PCSkiGal: Park City v. Talisker: Do We Have A Lease Deal?
Park City Mountain Resort fought the good fight Thursday as they appeared in Summit County Utah’s 3rd District Court. It was finally time for Judge Ryan Harris to hear both sides in the issue of whether PCMR renewed its lease with Talisker Land Holdings.
The judge had originally decided the lease should be construed under a strict landlord/tenant standard (i.e. you sign a lease, you have a duty to notify the landlord of your intent to renew when it expires and, if you don’t, you lose your lease) but PCMR had made a motion for summary judgment for reconsideration. In other words they want to court to overturn that initial ruling so that they can go to trial where presumably a jury of peers would decide whether PCMR had an implied lease renewal.
You see, once you filter out all the legal mumbo jumbo and puffery, yesterday’s hearing boiled down to two arguments. (1) Could PCMR reasonably believe that they had constructively renewed the lease even if they didn’t send over written notification by the lease deadline and, (2) are there additional interests involved in this lease that would suffer undue harm if they had to vacate?
At dispute is a longstanding lease that PCMR had with United Park City Mines to allegedly pay $155,000 a year to run a ski resort on its land. There was an option-to-renew clause that would extend the lease (for the same terms) through 2051 and all PCMR had to do was notify them in writing by April 30, 2011. UPCM transferred its land rights to Talisker in 2003 making Talisker the new landlord and the recipient of the letter of intent.
The renewal deadline came and went without written notice but it took Talisker nine months to speak up. The following year Talisker announced it was leasing Canyons Resort to Vail Resorts and, as part of the multi-million dollar deal, Vail Resorts would also get to take over the PCMR property either as a landlord or land operator depending on the outcome of the case.
PCMR’s attorneys argued that when a landlord grants an option to extend the lease he can’t go out and look for a more favorable tenant as soon as the original lease is up. The judge questioned that if it was so important that the property remain in PCMR’s hands until 2051, why not just put it in the lease? Why even create the option to extend if you could write one, 80-year lease?
PCMR explained that because there is a risk of failure or decreased revenue in the ski industry they wanted some flexibility that would allow them to terminate the lease.
Harris asked, “If Vail is willing to come in and pay more why does it matter (to have to keep the original tenant)?” To which attorney Mark Sullivan said, “The property is tied up so a new tenant can’t just set up shop and make use of the property.” PCMR owns the base facilities, parking structures and lower lifts, so that even if Vail assumes the lease they won’t have access to the resort from Park City’s base area.
“A landlord can’t replace the tenant with someone who can’t come in and operate the property in the way it was intended to be used,” Sullivan explained.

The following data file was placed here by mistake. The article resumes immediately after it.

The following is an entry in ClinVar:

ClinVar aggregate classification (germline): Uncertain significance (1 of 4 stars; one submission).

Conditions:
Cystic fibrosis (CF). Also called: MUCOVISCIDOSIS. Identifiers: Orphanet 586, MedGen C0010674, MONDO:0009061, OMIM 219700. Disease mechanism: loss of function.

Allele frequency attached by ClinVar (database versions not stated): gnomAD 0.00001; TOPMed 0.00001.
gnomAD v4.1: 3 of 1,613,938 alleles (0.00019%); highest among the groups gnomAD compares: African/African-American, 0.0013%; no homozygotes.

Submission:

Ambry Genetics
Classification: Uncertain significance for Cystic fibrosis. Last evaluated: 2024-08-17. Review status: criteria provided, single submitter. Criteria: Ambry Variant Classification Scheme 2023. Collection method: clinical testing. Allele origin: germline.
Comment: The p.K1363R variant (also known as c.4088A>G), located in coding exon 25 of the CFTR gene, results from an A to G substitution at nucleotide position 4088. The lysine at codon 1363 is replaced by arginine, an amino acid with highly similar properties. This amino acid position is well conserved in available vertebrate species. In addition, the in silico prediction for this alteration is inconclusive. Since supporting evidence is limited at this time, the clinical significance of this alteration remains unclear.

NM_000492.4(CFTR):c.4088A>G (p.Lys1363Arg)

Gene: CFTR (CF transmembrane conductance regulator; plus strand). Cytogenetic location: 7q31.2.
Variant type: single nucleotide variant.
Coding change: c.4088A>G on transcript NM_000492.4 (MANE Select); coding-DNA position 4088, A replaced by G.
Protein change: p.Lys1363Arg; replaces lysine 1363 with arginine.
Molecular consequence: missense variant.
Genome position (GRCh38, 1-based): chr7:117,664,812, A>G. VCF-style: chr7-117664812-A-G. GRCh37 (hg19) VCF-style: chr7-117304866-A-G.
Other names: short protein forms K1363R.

Underneath this argument is the assumption that the city only approved PCMR’s master development plan because it intended for PCMR alone to run the show from base to peak. PCMR contends that Talisker agreed to be bound by this master plan agreement.
“Talsiker agreed that the leased premises would continue to run relevant to the 1998 development agreement. They committed to PCMR,” said Sullivan. He described how PCMR relied on Talisker’s previous discussions of a long-continued relationship to sink more than $100 million in improvements on the land since 1998.
“They would talk about how much they looked forward to working with us and joked about how old they were going to be in 2051. There was a common understanding that the lease would continue. What Vail hopes to obtain is a windfall where everyone has operated on the assumption that the lease would not expire till 2051,” he said.
Talisker’s attorney Howard Shapiro simply stood, looked at PCMR’s table then said to Harris, “They only had to provide 60 days’ notice and they failed to do that. All Supreme Court cases make clear that that is not to be excused. They have negligently slaughtered the golden goose that has been laying eggs for decades.”
He also refuted PCMR’s suggestion that to invalidate the lease would cause undue hardship on creditors and the city. “There is no harm to anyone else if you give Vail the business. The land in question would continue to support a vibrant ski area.”
“You can’t ignore the reality of the leases,” Shapiro said. “Even extended, they expire in 2051 not in perpetuity. This day was bound to come, but due to their negligence it’s here today. The Court must resist the temptation to ignore legal principles.”
Judge Harris told the court that he gives himself 60 days to rule on these matters but because of the complexity it might be a little longer. The next chapter in the Park City saga is Tuesday, April 8, 2014. PCMR will argue that Talisker had no right to enter into talks with Vail without notifying them first and making the same offer to them.
PCMR said in court yesterday that they would like to settle and that they have made “plenty of offers,” but that Vail and Talisker are unresponsive. There’s still time for the parties to work it out but it probably won’t happen before the judge decides on these issues. One or the other side might not like taking the case before a jury.
Photo: Park City Mountain Resort
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